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Syllabus for BASQ (ANTH) 471, 671:
Basque Culture

Profs. Joseba Zulaika and Sandra Ott
Office: Center for Basque Studies (GL 281)
Phone: 784.4854

Course Description and Goals

The course focuses on the cultural heritage of the Basques in local and global contexts, national and international frameworks. Its chief goals are to explore Basque culture, its definitions and transformations, through a range of different approaches and genres and within both local and global contexts. A second aim is to examine current political, economic and cultural dilemmas facing the Basques at the crossroads of tradition and post-modernity, and to consider these within the wider framework of contemporary Western society. The course draws upon anthropology, history and cultural studies; it utilizes film, literature and forms of popular culture which provide contrasting images of the Basques and their culture.

Course Evaluation
40% of the final grade will be based upon 3 take-home assignments (response papers) which will be evaluated on the basis of: effective use of readings, analysis of the primary issue(s), cohesiveness of argument and clarity of prose. 40% of the final grade will be based upon a take-home mid-term exam and a final exam. 20% of the final grade will be based upon class participation.

The grading scale is: 94-100 A; 90-93 A-; 87-89 B+; 84-86 B; 80-83 B-; 77-79 C; 70-73 C-; 67-69 D+; 64-66 D; 60-63 D-; below 60 F.

General Course Schedule & Topics
Week 1: Images of the Basques: Tradition and Modernity
Using documentary film, the popular press, literature, and art, the introductory session will contrast traditional, romantic images of the Basques with modern, global representations of their identity and culture. An overview of traditional, rural Basque society will be provided alongside that of industrialized, urban society, epitomized by the Guggenheim Museum and its re-invented venue, Bilbao.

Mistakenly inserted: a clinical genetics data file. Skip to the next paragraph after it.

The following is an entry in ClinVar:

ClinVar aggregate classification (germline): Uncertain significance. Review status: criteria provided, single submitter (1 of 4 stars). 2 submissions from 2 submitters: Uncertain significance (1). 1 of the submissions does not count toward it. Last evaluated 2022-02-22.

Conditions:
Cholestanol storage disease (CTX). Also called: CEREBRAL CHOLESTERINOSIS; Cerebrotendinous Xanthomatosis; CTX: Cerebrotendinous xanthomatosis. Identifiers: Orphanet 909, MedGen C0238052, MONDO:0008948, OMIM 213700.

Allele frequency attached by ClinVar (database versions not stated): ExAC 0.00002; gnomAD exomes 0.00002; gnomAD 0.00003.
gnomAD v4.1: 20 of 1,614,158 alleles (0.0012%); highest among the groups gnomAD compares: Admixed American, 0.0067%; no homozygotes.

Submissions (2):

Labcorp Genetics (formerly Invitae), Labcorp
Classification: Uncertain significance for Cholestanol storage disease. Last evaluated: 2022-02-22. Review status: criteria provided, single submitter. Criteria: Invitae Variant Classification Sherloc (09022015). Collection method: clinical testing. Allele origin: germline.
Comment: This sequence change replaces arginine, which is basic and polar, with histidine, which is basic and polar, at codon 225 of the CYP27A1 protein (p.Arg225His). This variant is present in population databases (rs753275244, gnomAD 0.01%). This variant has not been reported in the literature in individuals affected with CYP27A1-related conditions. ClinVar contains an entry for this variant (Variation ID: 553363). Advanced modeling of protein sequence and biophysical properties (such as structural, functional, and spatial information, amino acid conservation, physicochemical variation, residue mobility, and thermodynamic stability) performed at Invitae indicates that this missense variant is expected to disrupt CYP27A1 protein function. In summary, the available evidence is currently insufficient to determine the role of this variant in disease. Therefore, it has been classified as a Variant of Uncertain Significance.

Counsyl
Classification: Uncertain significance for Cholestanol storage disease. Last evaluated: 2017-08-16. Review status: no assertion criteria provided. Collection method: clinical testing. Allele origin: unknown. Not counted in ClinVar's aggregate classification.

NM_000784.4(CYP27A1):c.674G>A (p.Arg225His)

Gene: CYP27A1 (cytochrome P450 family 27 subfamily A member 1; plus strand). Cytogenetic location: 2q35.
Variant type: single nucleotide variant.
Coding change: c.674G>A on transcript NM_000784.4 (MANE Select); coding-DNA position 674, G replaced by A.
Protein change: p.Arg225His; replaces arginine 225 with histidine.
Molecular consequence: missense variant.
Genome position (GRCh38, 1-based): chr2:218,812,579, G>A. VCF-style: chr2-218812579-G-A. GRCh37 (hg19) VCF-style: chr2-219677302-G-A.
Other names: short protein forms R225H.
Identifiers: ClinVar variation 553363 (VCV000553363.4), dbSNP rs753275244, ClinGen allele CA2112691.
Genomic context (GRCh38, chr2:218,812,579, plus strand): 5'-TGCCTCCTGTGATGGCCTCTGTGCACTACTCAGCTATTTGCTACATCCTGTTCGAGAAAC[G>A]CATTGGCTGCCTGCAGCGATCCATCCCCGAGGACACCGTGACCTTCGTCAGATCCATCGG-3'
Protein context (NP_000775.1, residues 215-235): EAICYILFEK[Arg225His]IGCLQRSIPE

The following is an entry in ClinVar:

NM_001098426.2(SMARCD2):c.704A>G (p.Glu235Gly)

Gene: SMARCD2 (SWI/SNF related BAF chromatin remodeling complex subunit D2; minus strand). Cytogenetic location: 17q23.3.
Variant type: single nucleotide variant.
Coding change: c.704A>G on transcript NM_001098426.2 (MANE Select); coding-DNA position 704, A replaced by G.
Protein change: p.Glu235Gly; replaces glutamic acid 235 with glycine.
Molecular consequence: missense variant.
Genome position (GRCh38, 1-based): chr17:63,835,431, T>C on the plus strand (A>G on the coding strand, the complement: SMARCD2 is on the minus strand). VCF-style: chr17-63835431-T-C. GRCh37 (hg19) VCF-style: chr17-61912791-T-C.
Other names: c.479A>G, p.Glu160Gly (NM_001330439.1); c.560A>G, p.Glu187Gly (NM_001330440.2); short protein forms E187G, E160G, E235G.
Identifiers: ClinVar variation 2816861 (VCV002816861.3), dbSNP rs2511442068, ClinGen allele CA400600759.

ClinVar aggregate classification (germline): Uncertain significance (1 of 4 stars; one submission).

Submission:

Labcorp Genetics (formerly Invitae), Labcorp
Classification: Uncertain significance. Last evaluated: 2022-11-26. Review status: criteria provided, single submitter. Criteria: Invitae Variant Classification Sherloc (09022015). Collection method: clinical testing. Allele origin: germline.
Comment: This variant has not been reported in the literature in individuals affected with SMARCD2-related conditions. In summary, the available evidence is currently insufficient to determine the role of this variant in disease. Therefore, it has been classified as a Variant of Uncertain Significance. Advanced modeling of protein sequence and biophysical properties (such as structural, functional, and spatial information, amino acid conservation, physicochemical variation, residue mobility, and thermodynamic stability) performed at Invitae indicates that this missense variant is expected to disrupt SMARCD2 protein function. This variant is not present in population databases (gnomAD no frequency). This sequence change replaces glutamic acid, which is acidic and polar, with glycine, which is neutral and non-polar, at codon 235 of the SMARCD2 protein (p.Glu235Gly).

Week 2: Basque Identity & Culture: Biology, Prehistory and Anthropology
Basques are often called “the mystery people of Europe”; and both popular and scholarly arguments have been made about their descent from Cro-Magnon man. We will explore Basque ethnicity and identity through their prehistory and biology, and then assess the impact of anthropology upon Basque culture, society and politics.

Week 3: Language, Heritage & Identity
We will explore the key role played by the Basque language in the shaping of Basque society, politics and identity. An enigma to linguists and a powerful, controversial tool in defining Basque-ness, Euskera both unites and divides society at local, regional, and national levels.

Week 4: Identity, the rural farmstead (baserri)
& the house

Anthropologists identified the rural farmstead and house as a primary institution in both French and Spanish Basque rural society. We will explore the intricate relationship between the individual and the house through documentary film as well as ethnography.

Week 5: Individualism, Collectivism and Gender Relations
Basques have been depicted as supremely individualistic and yet, in both rural and urban society, forms of cooperation give precedence to the collective good of the institution (an eating society in town, a shepherding syndicate in the mountains) rather than the individual. We will look at these contrasting images of the Basques in relation to gender stereotypes and inversions of ideologically male and female roles (specifically in the annual military parade of Hondarribia and in the shepherding syndicates of Soule).

Week 6: Fisherman’s Luck, Shepherd’s Delight
For centuries the Basques on the Cantabrian coast have been closely associated with fishing and the sea. We will first explore the Basque fisherman’s concept of luck and see how it informs and shapes a seaman’s experience; and then look at the contrasting world view of Basque shepherds and their notion of “the mountain”, as a physical and spiritual source of power.

Week 7: Economy, History and Ruins